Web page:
by: DefenseCode |

DefenseCode’s team of  security researchers uncovered a potentially high risk vulnerability in Umbraco CMS.

Umbraco CMS is vulnerable to an arbitrary file upload vulnerability that can lead to Remote Code Execution (depending on server configuration) and Stored Cross-Site Scripting vulnerabilities.

Umbraco CMS is a full featured open source content management system that is flexible enough to handle anything from small campaigns and electronic brochures, to complex applications for Fortune 500 corporations including largest media organizations in the world. It is used by more than 500,000 websites worldwide.

Umbraco CMS is primarily written in C#, stores data in a relational database (commonly Microsoft SQL Server) and is deployed on Microsoft IIS.

 

Vulnerability Description

DefenseCode ThunderScan® SAST was used to analyze the Umbraco CMS source code, with default scan configuration. DefenseCode ThunderScan® is a SAST (Static Application Security Testing, WhiteBox Testing) solution for performing extensive security audits of application source code. ThunderScan® performs fast and deep accurate analysis of large and complex source code projects delivering precise results and low false positive rate.

ThunderScan® identified the following code logic as vulnerable:

The above logic is related to user avatar image uploads within the user profile (Source code file: /src/Umbraco.Web/Editors/UsersController.cs)

Due to a default scan configuration, the analysis with ThunderScan® did not take into the account custom input sanitization methods such as ToSafeFileName() , a string extension method used to prevent any filename manipulations that would allow for path traversal attacks, or file extension blacklisting checks against the DissallowedUploadedFiles list.

However, blacklist approach to the prevention of potentially dangerous files prompted deeper inspection of the application logic. The default list of disallowed extensions is defined in umbracoSettings.config file as:

<disallowedUploadFiles>ashx,aspx,ascx,config,cshtml,vbhtml,asmx,air,axd,swf,xml,xhtml,html,htm,php,htaccess</disallowedUploadFiles>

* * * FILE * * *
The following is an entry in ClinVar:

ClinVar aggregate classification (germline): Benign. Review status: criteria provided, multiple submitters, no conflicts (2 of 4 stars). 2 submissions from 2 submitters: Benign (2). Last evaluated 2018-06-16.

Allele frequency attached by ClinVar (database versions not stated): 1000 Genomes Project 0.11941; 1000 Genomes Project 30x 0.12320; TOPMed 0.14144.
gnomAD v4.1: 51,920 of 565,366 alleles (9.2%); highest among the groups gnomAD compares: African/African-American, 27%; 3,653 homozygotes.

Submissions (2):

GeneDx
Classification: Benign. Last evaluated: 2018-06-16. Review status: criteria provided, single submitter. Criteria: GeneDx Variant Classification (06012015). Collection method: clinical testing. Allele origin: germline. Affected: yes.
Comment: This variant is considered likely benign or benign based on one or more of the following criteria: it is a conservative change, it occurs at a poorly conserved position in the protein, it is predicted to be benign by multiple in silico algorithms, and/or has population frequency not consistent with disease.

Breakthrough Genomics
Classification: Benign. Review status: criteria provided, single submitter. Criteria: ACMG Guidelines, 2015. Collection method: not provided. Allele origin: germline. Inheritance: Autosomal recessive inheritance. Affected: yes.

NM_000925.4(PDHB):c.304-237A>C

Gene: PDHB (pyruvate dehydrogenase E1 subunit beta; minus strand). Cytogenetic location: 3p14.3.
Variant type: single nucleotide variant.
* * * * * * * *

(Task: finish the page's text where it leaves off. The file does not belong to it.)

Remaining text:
Due to this approach, an attacker can resolve to extensions such as .wsdl, .xsl, .xsd and other XML based file types that will be served inline by Microsoft IIS and can contain malicious JavaScript code that can be executed by the victims browser, to effectively perform Stored Cross-Site Scripting attacks in default deployments of Umbraco CMS.

Cross-Site Scripting (XSS) attacks are a type of injection, in which malicious scripts are injected into otherwise benign and trusted websites. XSS attacks occur when an attacker uses a web application to send malicious code, generally in the form of a browser side script, to a different end user. Flaws that allow these attacks to succeed are quite widespread and occur anywhere a web application uses input from a user within the output it generates without validating or encoding it.

An attacker can use XSS to send a malicious script to an unsuspecting user. The end user’s browser has no way to know that the script should not be trusted and will execute the script. Because it thinks the script came from a trusted source, the malicious script can access any cookies, session tokens, or other sensitive information retained by the browser and used with that site. These scripts can even rewrite the content of the HTML page.

This may be confirmed on the live instance of Umbraco CMS by submitting a POST upload request to the /umbraco/backoffice/UmbracoApi/Users/PostSetAvatar?id=1  endpoint. The extension used for the proof of concept file was .wsdl, with the following content:

<defensecode:script xmlns:defensecode="http://www.w3.org/1999/xhtml">alert('XSS')</defensecode:script>

Proof of Concept JavaScript execution upon visiting the URL of an uploaded file can be seen below:

In case the server supports Classic ASP, uploading .asp files can lead to remote code execution. This occurrence is not uncommon due to the need to support legacy applications hosted on the same server. The same can be said for servers with enabled HTTP Activation feature of WCF Services where .xamlx file uploads would be used for the same attack.

The vulnerability has was been reported to vendor on November 22, 2020, when the latest release of Umbraco CMS was at version 8.8.2. The report has been acknowledged by Umbraco security team on November 25, 2020. Only a single potentially dangerous extension has since been added in the default disallowed extensions list: xamlx.

This leaves the latest current version (8.12.1, at the time of this blog post) still prone to stored cross-site scripting attacks as well as potential remote code execution through Classic ASP files.